As the 150th anniversary of the end of the Civil War looms in April, popular historian James McPherson reminds us that the war is still with us. The conflict and its bitter aftermath defined the modern nation, helped create a world power — and left us haunted by the failure to resolve racial injustice.
McPherson, perhaps the preeminent historian of the war, makes the case in The War That Forged a Nation that our current debates over federal authority, voting rights, citizenship and racial progress are difficult to understand without coming to terms with the 19th century conflict that almost tore the country apart.
The war that freed 4 million slaves and led to constitutional amendments guaranteeing their rights as citizens, the author concludes, also led to an “unjust peace” in the South “marred by disenfranchisement, Jim Crow, poverty and lynching.”
For the casual reader of American history, this slim volume of 12 essays provides easy-to-digest narrative history and analysis that make these connections understandable. For example, McPherson points out that the 14th Amendment granting citizenship to all people born in the United States is now a key part of the immigration debate.
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Arguments over federal versus states’ authority — such as the Supreme Court’s rollback of the Voting Rights Act — are shaped by the decisions made during and after the war. “The need to understand and manage that balance offers another example of why the Civil War matters,” McPherson writes.
This book is popular history at its most accessible, by an author whose Battle Cry of Freedom 26 years ago may be the best single volume on the war, blending military, political and social history. McPherson recognizes that public interest in that time persists, going far beyond the obsessions of battlefield reenactors and academic scholars.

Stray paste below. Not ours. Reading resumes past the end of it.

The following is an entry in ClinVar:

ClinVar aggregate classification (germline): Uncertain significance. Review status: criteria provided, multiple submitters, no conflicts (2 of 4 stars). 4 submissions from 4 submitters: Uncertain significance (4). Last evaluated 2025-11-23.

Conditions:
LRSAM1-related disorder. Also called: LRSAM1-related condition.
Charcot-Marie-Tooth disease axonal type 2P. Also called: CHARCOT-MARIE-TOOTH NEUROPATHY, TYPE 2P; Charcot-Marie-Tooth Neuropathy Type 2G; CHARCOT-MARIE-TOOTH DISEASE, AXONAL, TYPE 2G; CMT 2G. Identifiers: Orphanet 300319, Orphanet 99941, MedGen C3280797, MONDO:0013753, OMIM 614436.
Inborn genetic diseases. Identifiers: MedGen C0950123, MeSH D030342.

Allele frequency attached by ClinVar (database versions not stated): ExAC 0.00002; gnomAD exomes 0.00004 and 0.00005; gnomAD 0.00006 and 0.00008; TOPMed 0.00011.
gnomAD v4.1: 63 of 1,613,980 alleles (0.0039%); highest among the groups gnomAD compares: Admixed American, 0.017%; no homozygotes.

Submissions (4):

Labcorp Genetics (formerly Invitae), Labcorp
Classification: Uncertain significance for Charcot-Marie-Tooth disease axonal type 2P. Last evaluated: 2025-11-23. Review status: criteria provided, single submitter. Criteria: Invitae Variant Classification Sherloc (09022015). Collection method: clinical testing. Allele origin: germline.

One reason: The war’s toll still staggers the imagination. Recent historical analyses estimate that 750,000 soldiers and an unknown number of civilians were killed, about 2.4 percent of the populations of North and South in 1860. The casualty total of 23,000 from both sides in the Battle of Antietam in 1862 was four times the U.S. casualties in the D-Day invasion in 1944.
The ripple effects of this carnage lasted decades. One benefit of McPherson’s book is to encourage curious readers to delve into other perspectives, such as Drew Gilpin Faust’s social history, This Republic of Suffering, on how the nation dealt with death on a massive scale, or Tony Horwitz’s Confederates in the Attic, on the compelling pull of the Lost Cause on some Southerners.
At the center of the story is President Abraham Lincoln, and McPherson explains why he was the indispensable leader, “a practitioner of the art of the possible” and a master of timing. Lincoln knew not to push hard for abolishing slavery early in the war, lest he lose support in the border states, but then made it a central goal later, even recruiting 100,000 freed slaves to become soldiers.
Two essays focus on Lincoln — how he learned to be a commander in chief and how his views on ending slavery and the future of race relations evolved. Lincoln’s assassination, McPherson concludes, robbed the nation of the best chance to protect the rights of freed slaves.
Instead, those constitutional protections “slumbered in a near coma” for decades until the civil rights movement of the 1960s. But it could have been worse. If the Confederacy had prevailed, slavery might have survived in North America into the 20th century, the author believes, and the nation — or two nations — would have become “even more of an apartheid society than it did.”
These are the sorts of conclusions that fuel debates about what one historian, Harry Stout, called “the fulcrum” of our history. “You can’t put the past behind you,” wrote the African American poet Claudia Rankine in her book Citizen. “It’s buried in you.”
McPherson has brought that past to the surface, raw and real and worth pondering anew.
Frank Davies is a writer and editor in northern Virginia.